The reasons for the escape to Jackson

The reasons for the escape to Jackson - The reasons for the...

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Unformatted text preview: The reasons for the escape to Jackson's Island are varied. Tom feels depressed and dejected because of Becky Thatcher's rejection of him. Joe Harper's situation is similar: He is depressed because his mother punished him for throwing out some cream--a crime of which he is innocent. (Later, in fact, his mother will despair after Joe is "dead" because she remembers throwing out the cream herself.) Like Tom, Joe wants to escape "civilization," but he is also the first to tire of the island and the first who wants to return to his family. For Huck Finn, who has no responsibilities and no one to notice that he is gone, one place is as good as another. Each boy assumes a pirate name, and these names come from books that Tom has read. Twain makes a subtle, albeit important contrast from the natural common sense intelligence of Huck Finn to the acquired fanciful ideas that Tom Sawyer gets from his books. Tom, for example, has idealized ideas about what pirates look like and how they act--based on the various books that he has read. ideas about what pirates look like and how they act--based on the various books that he has read....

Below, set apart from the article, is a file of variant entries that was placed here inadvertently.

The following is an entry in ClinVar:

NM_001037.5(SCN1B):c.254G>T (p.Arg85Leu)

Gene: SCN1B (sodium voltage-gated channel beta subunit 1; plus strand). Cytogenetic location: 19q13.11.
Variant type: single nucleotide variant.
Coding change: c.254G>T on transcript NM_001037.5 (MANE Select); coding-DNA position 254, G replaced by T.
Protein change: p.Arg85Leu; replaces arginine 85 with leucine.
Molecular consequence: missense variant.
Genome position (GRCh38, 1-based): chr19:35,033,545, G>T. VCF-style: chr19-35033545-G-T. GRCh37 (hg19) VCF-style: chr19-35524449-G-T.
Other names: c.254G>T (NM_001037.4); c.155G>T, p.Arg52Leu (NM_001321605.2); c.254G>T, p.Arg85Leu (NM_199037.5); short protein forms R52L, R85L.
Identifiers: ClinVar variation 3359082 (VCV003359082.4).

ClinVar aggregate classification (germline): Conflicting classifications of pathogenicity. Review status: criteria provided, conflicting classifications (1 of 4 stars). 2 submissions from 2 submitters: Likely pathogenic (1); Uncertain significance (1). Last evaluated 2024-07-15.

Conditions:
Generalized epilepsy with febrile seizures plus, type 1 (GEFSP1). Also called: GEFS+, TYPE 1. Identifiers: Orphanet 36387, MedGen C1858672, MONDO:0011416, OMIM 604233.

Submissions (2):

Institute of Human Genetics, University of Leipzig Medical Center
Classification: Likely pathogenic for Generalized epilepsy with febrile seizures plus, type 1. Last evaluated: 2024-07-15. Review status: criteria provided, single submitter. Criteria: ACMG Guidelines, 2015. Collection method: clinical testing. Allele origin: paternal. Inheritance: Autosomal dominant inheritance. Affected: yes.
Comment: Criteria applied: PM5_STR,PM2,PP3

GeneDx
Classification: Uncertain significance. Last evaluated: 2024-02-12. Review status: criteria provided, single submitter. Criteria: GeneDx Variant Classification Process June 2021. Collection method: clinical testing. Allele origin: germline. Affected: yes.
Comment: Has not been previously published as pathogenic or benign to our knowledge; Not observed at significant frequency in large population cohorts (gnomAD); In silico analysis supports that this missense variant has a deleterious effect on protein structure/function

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This note was uploaded on 11/23/2011 for the course ENG 101 taught by Professor Staff during the Fall '08 term at Texas State.

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The reasons for the escape to Jackson - The reasons for the...

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